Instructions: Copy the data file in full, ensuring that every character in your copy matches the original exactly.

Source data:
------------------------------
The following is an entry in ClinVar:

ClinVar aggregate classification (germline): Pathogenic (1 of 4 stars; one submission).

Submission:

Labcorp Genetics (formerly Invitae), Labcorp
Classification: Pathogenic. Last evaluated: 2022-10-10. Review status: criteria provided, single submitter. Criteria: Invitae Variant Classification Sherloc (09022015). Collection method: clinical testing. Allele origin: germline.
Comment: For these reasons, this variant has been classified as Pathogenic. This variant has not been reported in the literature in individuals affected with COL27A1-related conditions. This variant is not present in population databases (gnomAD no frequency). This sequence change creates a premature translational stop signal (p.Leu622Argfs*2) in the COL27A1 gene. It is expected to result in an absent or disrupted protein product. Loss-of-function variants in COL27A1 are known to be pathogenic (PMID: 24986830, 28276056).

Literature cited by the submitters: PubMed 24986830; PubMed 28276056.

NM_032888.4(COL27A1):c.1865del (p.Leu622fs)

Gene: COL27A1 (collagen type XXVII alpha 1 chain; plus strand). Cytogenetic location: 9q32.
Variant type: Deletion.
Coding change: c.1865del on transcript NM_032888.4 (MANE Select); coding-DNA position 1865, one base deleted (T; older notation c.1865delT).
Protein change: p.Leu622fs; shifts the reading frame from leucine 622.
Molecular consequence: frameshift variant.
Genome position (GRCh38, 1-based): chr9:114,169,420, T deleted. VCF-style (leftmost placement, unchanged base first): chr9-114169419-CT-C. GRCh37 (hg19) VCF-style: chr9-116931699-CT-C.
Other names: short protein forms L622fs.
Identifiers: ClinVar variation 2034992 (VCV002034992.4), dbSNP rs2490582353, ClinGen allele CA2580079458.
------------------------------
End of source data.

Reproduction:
The following is an entry in ClinVar:

ClinVar aggregate classification (germline): Pathogenic (1 of 4 stars; one submission).

Submission:

Labcorp Genetics (formerly Invitae), Labcorp
Classification: Pathogenic. Last evaluated: 2022-10-10. Review status: criteria provided, single submitter. Criteria: Invitae Variant Classification Sherloc (09022015). Collection method: clinical testing. Allele origin: germline.
Comment: For these reasons, this variant has been classified as Pathogenic. This variant has not been reported in the literature in individuals affected with COL27A1-related conditions. This variant is not present in population databases (gnomAD no frequency). This sequence change creates a premature translational stop signal (p.Leu622Argfs*2) in the COL27A1 gene. It is expected to result in an absent or disrupted protein product. Loss-of-function variants in COL27A1 are known to be pathogenic (PMID: 24986830, 28276056).

Literature cited by the submitters: PubMed 24986830; PubMed 28276056.

NM_032888.4(COL27A1):c.1865del (p.Leu622fs)

Gene: COL27A1 (collagen type XXVII alpha 1 chain; plus strand). Cytogenetic location: 9q32.
Variant type: Deletion.
Coding change: c.1865del on transcript NM_032888.4 (MANE Select); coding-DNA position 1865, one base deleted (T; older notation c.1865delT).
Protein change: p.Leu622fs; shifts the reading frame from leucine 622.
Molecular consequence: frameshift variant.
Genome position (GRCh38, 1-based): chr9:114,169,420, T deleted. VCF-style (leftmost placement, unchanged base first): chr9-114169419-CT-C. GRCh37 (hg19) VCF-style: chr9-116931699-CT-C.
Other names: short protein forms L622fs.
Identifiers: ClinVar variation 2034992 (VCV002034992.4), dbSNP rs2490582353, ClinGen allele CA2580079458.